Since its launch at the beginning of 2019, the Scottish Policy & Research Exchange has worked with the University of Strathclyde and other partners to improve the flow of evidence, expertise and scholarly analysis from the academy to the world of policy. We have so far focused particularly on establishing the networks and building the tools to increase policy engagement capacity in Scottish HEIs.
What has SPRE done in 2019-2020?
Our first 18 months have seen us launch the first phases of our training activity in real and digital space, which will be further enhanced when we launch our ‘policy toolkit’ later this summer. During this time, we have also established Scotland’s first nationwide network of knowledge brokers and the first overarching database of governmental and parliamentary inquiries anywhere in the UK.
We are conscious of the need to work with partners to deliver significant and lasting change in how policymakers use academic research. So far, we have established relationships with scholars and professional services staff at all of Scotland HEIs and worked with the Universities Scotland Researcher Development & Training Committee and the SGSSS, SGSAH and SUPER doctoral training partnerships. Over the next twelve months, we aim to establish a network of Academic Engagement Champions throughout the Scottish policy community.
“It opened up a new avenue of research and policy I hadn’t thought I had access to.”
“Concrete tips on whom to contact and how to think about how our research could be useful for policy-makers (or not!).”
“Clear, very practically orientated and eminently useful.”
Training session participants
Networks and activities
SPRE has established networks throughout the worlds of policy and research in Scotland. While remaining focused on the social sciences and the core policy institutions of the Scottish Government and Scottish Parliament, we have also connected with scholars in other disciplines and worked with Audit Scotland, the Improvement Service and others.
Colleagues at Strathclyde have engaged enthusiastically with SPRE in real and digital space, and particularly so in 2020. The year has so far seen a successful training webinar, and a high level of uptake of our online resources such as the Brokerage and inquiries service. We are currently planning another event with the Organisational and Staff Development Unit. We have had the opportunity to connect a few colleagues from Strathclyde directly with policy professionals, notably round questions relating to the social and economic recovery from CoVid, Brexit & inequalities, and the marine environment.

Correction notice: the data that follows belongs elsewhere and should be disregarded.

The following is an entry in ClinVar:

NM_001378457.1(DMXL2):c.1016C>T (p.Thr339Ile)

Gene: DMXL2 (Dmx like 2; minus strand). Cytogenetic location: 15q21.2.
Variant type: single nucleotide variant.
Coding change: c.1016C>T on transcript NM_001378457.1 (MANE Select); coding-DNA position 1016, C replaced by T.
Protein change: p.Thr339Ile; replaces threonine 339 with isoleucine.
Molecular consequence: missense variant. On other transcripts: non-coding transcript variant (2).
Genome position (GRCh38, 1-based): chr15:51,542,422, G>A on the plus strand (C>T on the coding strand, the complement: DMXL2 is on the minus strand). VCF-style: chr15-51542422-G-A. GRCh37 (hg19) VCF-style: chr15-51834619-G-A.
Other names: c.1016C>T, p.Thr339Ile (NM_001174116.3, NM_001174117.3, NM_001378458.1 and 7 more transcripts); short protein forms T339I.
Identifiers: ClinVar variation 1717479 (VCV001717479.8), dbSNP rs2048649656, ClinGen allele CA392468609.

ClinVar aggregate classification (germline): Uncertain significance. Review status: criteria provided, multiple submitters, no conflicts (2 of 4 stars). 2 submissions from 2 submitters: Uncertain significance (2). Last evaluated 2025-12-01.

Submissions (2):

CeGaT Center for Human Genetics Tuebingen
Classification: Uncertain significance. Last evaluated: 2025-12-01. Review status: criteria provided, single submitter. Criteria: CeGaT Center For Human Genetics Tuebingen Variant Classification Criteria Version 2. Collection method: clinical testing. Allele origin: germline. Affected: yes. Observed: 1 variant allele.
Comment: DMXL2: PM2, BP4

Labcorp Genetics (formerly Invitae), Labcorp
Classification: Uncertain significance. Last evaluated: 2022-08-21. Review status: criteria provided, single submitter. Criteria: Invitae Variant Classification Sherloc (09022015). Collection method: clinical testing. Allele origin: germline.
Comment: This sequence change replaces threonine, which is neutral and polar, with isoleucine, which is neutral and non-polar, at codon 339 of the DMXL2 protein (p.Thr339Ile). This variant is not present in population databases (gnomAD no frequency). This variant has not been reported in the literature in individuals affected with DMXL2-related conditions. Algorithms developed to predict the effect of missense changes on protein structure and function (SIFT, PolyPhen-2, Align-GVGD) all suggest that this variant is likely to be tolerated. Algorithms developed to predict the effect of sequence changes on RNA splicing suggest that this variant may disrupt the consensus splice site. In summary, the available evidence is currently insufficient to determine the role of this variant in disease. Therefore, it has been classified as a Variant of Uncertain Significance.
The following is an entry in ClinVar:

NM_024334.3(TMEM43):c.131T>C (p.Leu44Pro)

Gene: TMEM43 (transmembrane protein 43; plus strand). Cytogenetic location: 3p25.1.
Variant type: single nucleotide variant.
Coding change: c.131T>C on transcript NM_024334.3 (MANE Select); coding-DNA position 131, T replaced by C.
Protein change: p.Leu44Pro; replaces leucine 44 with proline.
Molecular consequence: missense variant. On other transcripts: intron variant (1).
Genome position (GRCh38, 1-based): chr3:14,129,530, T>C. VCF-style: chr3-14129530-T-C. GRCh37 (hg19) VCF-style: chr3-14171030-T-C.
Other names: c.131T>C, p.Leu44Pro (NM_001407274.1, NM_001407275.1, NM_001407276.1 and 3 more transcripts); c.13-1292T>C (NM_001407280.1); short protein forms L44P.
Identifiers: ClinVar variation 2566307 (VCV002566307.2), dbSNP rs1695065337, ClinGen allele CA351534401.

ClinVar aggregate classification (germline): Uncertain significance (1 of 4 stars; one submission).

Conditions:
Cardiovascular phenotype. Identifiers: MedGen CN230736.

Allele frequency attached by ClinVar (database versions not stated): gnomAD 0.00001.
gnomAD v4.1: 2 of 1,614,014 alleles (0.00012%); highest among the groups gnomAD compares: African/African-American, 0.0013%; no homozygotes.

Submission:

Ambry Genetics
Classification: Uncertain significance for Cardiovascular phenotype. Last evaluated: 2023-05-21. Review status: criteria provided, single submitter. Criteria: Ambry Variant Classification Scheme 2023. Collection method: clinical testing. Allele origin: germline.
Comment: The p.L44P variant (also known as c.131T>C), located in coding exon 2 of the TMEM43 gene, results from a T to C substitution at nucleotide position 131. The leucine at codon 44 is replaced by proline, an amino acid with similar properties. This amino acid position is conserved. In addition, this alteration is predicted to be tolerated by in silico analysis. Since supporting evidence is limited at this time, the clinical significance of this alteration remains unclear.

Partnerships for Policy
Prior to the CoVid-19 pandemic, activities in digital space made up a large part of SPRE’s output. The transition to an exclusively digital operation was far less traumatic than it was for many organisations.
Based on what we have learned in the last few months, we will take a ‘digital first’ approach even as lockdown restrictions are lifted. This will allow us to make greater use of video and audio resources, as well as greatly expanding our reach for training activities. We will also be launching our own online policy toolkit before the end of the summer.
Our first steps into digital space involved setting up a curated blog. More recently we have established a popular series of training webinars for early career researchers – so far featuring speakers from the RSE and Scottish Natural Heritage – the Brokerage network and inquiries service, and a series of short films. These, along with the toolkit mentioned above, are available to all of our partners for their own researcher development programmes.
“We will continue to reach out and inform public policy in a way that is trusted, highly respected and engaging.”
The University of Strathclyde
Our Strategy, 2020-2025
Securing the Future
Since its inception, SPRE has recognised the need to work in partnership with the HEIs and policy institutions that comprise its network. We have developed the tools and relationships to build capacity on the ‘supply side’ of that relationship within the academy and we anticipate this continuing to grow in the years ahead. Over the next 12 months we will work to expand and strengthen our networks on the ‘demand side’ in government and other policy institutions.
Over the next year we will work with the Scottish and Irish Governments to pilot a joint fellowship programme that would see pairs of officials from both governments meeting with scholars from across Scotland and Ireland to address policy questions of mutual interest. We will also work to establish a network of academic engagement champions in policy institutions.
By working with both policy and research in this way, we seek to build partnerships for the long term and influence the way policy is fashioned in Scotland. It is this approach that will best allow our institutional partners, as well as individual scholars and policy professionals, to deepen their understanding of each other’s needs and develop trusting, robust relationships.